How can city governments ensure better public health?

A Legible London sign, intended to encouraging walking. Image: Applied Wayfinding.

Crossing the street while texting could cost you your life. If you live in Honolulu, even if you survive, thanks to legislation passed earlier this year, it could also land you a hefty fine.

The Hawaiian capital is not the only city trying to get us to look up from our phone. Hayward, California, introduced snarky signs in 2015, reminding us to “Cross the road, then update Facebook.” Singapore installed LED lights on the pavement at crossings to prevent accidents involving people who don’t look up from their phones. Antwerp in Belgium and Chongqing in China have text-walking lanes, and Mumbai and San Francisco have no-selfie zones, while Rexburg in Idaho banned pedestrians from using phones when crossing the street in 2011.

The increase of urban populations around the world is putting pressure on local governments to tackle the preventable health problems caused by air pollution and lifestyle, and some cities are stepping up to the challenge. In London, for example, TfL’s Planning for the Future is investing billions of pounds to develop the city’s transport and lower emissions. And almost 100 cities have joined the World Health Organisation’s European Healthy Cities Network, which aims to improve public health.

But traditional methods of improving a populations’ health – offering free cooking classes and handing out leaflets on how to stop smoking – aren’t enough any more. In these innovative times, cities are starting to play a more involved role in changing our behaviour. Public health researchers in California, for example, installed signs in San Diego International Airport, to encourage people to take the stairs instead of the escalator, which led to twice as many people opting for the former.

But Theresa M. Marteau, director of the behaviour & health research unit at the University of Cambridge, says that far more radical change is needed. “While information-based approaches to changing behaviour can raise awareness of a need for change,” she says, “they are generally, at best, weak interventions for achieving such change.


“There is no doubt that the design of cities and towns is key to population and planetary health. Re-designing these to reduce or remove the use of fossil-fuelled vehicles and increase walking and cycling is just one such change.”

Susan Claris, a transport planner with the consultancy Arup, agrees that cities need to adjust their infrastructure. “Buildings should be designed so that the stairs are the first thing you see and they are inviting to use.” At the moment, she notes, the lifts or escalator are often the first thing you see, “with the stairs hidden away behind closed doors”.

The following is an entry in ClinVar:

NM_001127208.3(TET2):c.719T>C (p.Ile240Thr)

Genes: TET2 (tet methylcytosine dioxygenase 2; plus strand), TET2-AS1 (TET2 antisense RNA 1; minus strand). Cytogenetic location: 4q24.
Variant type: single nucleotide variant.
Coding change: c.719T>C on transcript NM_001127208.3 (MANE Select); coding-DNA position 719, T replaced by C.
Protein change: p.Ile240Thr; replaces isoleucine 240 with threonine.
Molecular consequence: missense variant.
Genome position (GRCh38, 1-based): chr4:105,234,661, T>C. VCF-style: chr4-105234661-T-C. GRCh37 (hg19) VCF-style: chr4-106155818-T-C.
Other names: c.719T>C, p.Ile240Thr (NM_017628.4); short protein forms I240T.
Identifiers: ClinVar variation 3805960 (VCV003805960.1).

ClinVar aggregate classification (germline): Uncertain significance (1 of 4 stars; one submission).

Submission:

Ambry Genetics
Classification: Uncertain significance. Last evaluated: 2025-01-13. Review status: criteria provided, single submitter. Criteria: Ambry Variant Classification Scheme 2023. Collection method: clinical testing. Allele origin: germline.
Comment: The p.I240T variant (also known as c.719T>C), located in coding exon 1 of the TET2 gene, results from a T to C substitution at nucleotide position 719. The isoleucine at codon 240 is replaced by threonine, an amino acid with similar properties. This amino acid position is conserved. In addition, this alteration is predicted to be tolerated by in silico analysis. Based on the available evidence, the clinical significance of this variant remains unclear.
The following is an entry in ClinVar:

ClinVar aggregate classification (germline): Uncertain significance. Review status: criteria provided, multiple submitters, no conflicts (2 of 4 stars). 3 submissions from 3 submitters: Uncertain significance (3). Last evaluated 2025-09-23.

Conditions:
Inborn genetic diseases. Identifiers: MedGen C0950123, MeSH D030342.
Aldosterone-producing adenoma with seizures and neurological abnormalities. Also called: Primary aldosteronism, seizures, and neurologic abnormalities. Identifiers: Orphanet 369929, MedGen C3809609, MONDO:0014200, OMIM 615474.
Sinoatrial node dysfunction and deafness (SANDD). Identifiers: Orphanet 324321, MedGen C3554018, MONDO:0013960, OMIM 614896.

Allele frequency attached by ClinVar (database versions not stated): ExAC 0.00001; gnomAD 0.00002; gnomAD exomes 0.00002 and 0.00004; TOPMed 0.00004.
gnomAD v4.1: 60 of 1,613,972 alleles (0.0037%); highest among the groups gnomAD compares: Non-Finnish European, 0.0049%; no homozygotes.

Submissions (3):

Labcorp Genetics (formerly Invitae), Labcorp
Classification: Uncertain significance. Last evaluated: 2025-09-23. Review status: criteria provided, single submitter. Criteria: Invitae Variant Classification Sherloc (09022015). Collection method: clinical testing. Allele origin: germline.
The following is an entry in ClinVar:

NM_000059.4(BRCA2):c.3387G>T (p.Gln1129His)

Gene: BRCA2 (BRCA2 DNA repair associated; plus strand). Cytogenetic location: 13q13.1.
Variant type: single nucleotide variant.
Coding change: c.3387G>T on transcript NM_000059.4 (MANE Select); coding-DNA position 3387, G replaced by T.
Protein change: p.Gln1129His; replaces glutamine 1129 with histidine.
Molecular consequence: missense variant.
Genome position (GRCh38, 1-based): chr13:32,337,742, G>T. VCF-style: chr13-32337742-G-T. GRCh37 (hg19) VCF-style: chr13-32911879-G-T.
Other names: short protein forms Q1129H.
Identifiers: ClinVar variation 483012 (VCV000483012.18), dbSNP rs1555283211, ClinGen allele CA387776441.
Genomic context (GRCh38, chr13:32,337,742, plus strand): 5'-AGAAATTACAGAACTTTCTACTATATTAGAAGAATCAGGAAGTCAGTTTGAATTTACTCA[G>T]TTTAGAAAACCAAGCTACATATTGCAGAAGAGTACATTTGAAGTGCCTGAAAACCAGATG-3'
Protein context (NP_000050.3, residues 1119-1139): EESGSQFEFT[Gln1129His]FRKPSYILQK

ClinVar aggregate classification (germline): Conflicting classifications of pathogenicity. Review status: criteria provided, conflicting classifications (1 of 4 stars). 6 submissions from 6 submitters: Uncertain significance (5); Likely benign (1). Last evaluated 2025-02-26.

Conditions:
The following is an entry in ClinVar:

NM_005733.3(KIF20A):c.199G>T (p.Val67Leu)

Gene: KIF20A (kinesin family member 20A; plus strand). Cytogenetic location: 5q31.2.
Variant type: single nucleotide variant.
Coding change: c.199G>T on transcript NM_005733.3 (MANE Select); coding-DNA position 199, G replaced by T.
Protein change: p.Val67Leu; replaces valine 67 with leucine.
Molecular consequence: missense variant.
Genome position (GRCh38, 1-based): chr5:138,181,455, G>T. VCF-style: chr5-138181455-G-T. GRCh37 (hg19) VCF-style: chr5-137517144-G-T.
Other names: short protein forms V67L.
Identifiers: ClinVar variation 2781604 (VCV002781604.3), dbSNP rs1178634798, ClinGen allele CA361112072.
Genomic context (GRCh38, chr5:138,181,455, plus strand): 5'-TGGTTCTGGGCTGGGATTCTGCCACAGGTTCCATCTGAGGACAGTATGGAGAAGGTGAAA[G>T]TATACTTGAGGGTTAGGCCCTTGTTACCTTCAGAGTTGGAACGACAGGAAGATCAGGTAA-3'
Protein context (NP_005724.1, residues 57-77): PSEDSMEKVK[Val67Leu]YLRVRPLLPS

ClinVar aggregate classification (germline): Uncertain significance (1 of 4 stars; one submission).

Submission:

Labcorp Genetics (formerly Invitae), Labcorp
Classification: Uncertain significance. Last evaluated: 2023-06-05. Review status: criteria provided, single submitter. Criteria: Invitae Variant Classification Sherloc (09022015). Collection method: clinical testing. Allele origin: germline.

Such re-designs are important, because cities have the potential to reshape human behaviour. The Massachusetts Institute of Technology recently published a paper titled, “Persuasive Cities: Health Behavior Change at Scale”. It argued that, “according to social cognitive theory, any well-designed environment can become a strong influences of what people think and do”, concluding: “As cities continue to grow… the design of future urban places will become more dominant in impacting human behaviour.”

The key to this level of change lies not in brand new infrastructure, but in the use of technology, according to Arup’s Claris. “Thanks to new technologies, the physical city is changing,” she says. “With sensors and cloud computing, streets are becoming smarter and more interactive. The city can now monitor and analyse activity levels, actively advocate walking and cycling routes, as well as create a layer of play, fun and games onto the streetscape.”

All this, she says, is enabling cities to play a growing role in public health and wellbeing, “away from the traditional posters, leaflets and other traditional campaigns”. By combining better design and better incentives, cities can make sure that “the healthy choice is the fun, easy, convenient and attractive choice”.

 
 
 
 

Meet the Sheffield social enterprise using shipping containers to tackle the housing crisis

A shipping container, repurposed as housing. Image: REACH.

A Sheffield-based social enterprise is hoping to navigate the rocky waters of the UK housing market, by creating affordable 1, 2 and 3-bedroom homes from shipping containers.

Inspired by an episode of Grand Designs, former police officer Jon Johnson set up REACH – Recycled, Environmental, Affordable Container Homes – in January 2017. Following a small grant from charity UnLtd, the social enterprise built a prototype which it is currently showing off to interested parties from around the UK. Johnson believes it can build 6,000 units a year, helping to plug the housing shortfall and creating genuinely affordable homes.

Just 1.4 per cent of homes in large developments approved by planners in Sheffield in 2016 and 2017 met the government’s affordable definition. In Manchester, it was literally none..

“We need to build the houses people want, where they want them, rather than what developers can bully through,” says Johnson. “I’ve got 40 or 50 housing reports. Are we going to keep writing reports or are we going to do something about it?”